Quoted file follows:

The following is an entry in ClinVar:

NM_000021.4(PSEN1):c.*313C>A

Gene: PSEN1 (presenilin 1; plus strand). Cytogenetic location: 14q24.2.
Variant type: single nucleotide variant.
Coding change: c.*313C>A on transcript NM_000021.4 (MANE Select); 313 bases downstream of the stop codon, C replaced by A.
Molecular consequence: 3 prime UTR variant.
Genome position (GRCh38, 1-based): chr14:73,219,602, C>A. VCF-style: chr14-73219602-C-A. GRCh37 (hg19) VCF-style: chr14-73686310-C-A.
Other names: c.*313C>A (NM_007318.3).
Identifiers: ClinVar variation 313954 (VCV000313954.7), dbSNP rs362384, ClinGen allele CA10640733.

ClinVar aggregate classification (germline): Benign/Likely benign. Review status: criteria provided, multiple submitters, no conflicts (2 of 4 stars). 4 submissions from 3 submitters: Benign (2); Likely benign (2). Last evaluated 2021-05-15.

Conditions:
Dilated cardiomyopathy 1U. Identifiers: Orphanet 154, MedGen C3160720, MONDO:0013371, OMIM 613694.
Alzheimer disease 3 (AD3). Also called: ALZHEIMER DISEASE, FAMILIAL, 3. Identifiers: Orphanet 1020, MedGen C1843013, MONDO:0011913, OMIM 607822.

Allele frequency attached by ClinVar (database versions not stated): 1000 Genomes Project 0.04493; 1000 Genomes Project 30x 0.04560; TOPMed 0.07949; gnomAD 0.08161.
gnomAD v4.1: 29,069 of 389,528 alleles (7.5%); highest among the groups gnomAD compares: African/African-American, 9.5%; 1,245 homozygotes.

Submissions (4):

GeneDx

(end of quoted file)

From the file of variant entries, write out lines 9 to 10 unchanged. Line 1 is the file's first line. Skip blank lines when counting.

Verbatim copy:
Identifiers: ClinVar variation 313954 (VCV000313954.7), dbSNP rs362384, ClinGen allele CA10640733.

ClinVar aggregate classification (germline): Benign/Likely benign. Review status: criteria provided, multiple submitters, no conflicts (2 of 4 stars). 4 submissions from 3 submitters: Benign (2); Likely benign (2). Last evaluated 2021-05-15.